You’ve used password authentication to connect to your Pi via SSH, but there’s a more secure method available: key pair authentication. In this section, you’ll generate a public and private key pair using your desktop computer and then upload the public key to your Pi. SSH connections will be authenticated by matching the public key with the private key stored on your desktop computer – you won’t need to type your account password. When combined with the steps outlined later in this guide that disable password authentication entirely, key pair authentication can protect against brute-force password cracking attacks.
Generate the SSH keys on a desktop computer running Linux or Mac OS X by entering the following command in a terminal window on your desktop computer. (A new MAC terminal. Not your session in Pi.) PuTTY users can generate the SSH keys by following the windows specific instructions in the Use Public Key Authentication with SSH Guide. Type in:
The SSH keygen utility appears. Follow the on-screen instructions to create the SSH keys on your desktop computer. To use key pair authentication without a passphrase, press Enter when prompted for a passphrase.
Two files will be created in your \~/.ssh directory: id_rsa and id_rsa.pub. The public key is id_rsa.pub – this file will be uploaded to your Pi. The other file is your private key. Do not share this file with anyone!
Upload the public key to your Pi with the secure copy command (scp) by entering the following command in a terminal window on your desktop computer. Replace USERNAME with your username, and 192.168.178.39 with your Pi’s IP address. If you have a Windows desktop, you can use a third-party client like WinSCP to upload the file to your home directory.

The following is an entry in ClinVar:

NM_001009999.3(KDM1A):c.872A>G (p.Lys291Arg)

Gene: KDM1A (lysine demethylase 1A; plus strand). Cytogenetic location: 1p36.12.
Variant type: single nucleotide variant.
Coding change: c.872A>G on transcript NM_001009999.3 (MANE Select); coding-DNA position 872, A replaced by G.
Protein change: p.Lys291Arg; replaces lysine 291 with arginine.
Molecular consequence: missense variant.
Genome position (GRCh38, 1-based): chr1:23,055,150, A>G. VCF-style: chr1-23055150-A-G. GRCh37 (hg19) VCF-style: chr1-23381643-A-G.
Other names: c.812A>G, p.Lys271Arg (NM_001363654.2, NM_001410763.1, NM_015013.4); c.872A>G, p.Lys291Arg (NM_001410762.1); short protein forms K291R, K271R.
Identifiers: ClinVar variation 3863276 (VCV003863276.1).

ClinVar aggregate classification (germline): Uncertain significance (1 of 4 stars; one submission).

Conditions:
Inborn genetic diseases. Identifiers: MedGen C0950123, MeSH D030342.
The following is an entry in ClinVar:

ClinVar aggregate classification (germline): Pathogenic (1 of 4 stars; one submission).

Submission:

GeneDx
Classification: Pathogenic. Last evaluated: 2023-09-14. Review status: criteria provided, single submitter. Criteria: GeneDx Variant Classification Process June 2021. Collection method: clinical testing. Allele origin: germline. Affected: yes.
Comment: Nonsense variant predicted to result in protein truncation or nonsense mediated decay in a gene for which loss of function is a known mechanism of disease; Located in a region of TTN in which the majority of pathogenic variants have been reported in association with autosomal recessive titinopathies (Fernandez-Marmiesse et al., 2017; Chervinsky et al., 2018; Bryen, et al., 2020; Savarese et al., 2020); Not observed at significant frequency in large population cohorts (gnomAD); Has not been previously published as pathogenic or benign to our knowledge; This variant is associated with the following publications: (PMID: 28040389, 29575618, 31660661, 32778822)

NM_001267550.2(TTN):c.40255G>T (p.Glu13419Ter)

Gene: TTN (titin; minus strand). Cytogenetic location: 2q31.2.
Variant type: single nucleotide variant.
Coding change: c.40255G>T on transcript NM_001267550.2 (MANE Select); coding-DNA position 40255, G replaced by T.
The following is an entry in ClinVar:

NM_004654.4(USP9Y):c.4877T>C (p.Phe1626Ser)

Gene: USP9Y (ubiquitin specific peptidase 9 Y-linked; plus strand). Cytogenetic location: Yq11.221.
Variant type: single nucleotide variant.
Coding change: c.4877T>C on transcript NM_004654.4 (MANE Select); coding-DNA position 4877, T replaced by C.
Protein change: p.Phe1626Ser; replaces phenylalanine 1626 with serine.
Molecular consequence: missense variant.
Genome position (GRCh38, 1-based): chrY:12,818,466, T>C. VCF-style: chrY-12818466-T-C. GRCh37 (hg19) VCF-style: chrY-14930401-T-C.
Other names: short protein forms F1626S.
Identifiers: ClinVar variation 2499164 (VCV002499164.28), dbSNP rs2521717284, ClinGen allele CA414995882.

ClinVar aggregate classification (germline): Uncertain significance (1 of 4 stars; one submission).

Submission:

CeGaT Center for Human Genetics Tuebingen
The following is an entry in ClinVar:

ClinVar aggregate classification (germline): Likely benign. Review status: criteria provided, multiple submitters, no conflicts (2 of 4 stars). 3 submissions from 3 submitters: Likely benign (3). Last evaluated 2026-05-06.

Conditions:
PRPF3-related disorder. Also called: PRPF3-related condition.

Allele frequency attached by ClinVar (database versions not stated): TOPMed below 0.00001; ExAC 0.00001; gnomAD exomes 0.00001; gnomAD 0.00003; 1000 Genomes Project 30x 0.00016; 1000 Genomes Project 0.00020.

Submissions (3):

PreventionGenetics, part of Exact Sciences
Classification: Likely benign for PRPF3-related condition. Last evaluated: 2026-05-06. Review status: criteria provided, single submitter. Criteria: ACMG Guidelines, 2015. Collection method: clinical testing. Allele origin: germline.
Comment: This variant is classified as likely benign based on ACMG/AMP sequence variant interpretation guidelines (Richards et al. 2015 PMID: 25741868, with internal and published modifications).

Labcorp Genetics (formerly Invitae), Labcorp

scp ~/.ssh/id_rsa.pub USERNAME@192.168.0.2:
Go back to your Pi terminal session and create a directory for the public key in your home directory (/home/USERNAME) by entering the following command on your Pi:
sudo mkdir .ssh
Move the public key in to the directory you just created by entering the following command on your Pi:
sudo mv id_rsa.pub .ssh/authorized_keys
Modify the permissions on the public key by entering the following commands, one by one, on your Pi. Replace example_user with your username.
sudo chown -R example_user:example_user .ssh
sudo chmod 700 .ssh
sudo chmod 600 .ssh/authorized_keys
The SSH keys have been generated, and the public key has been installed on your Pi. You’re ready to use SSH key pair authentication! To try it, log out of your terminal session and then log back in. The new session will be authenticated with the SSH keys and you won’t have to enter your account password. (You’ll still need to enter the passphrase for the key, if you specified one.)
Disabling SSH Password Authentication and Root Login
You just strengthened the security of your Pi by adding a new user and generating SSH keys. Now it’s time to make some changes to the default SSH configuration. First, you’ll disable password authentication to require all users connecting via SSH to use key authentication. Next, you’ll disable root login to prevent the root user from logging in via SSH. These steps are optional, but are strongly recommended.
Here’s how to disable SSH password authentication and root login:
Open the SSH configuration file for editing by entering the following command:
sudo nano /etc/ssh/sshd_config
Change the PasswordAuthentication setting to no as shown below. Verify that the line is uncommented by removing the # in front of the line, if there is one.:
Change the PermitRootLogin setting to no as shown below:
You could eventually change the SSH port as well in this config file (Port 22 to 2256 for ex.).
Save the changes to the SSH configuration file by pressing Control-X, and then Y.
Restart the SSH service to load the new configuration. Enter the following command:
sudo service ssh restart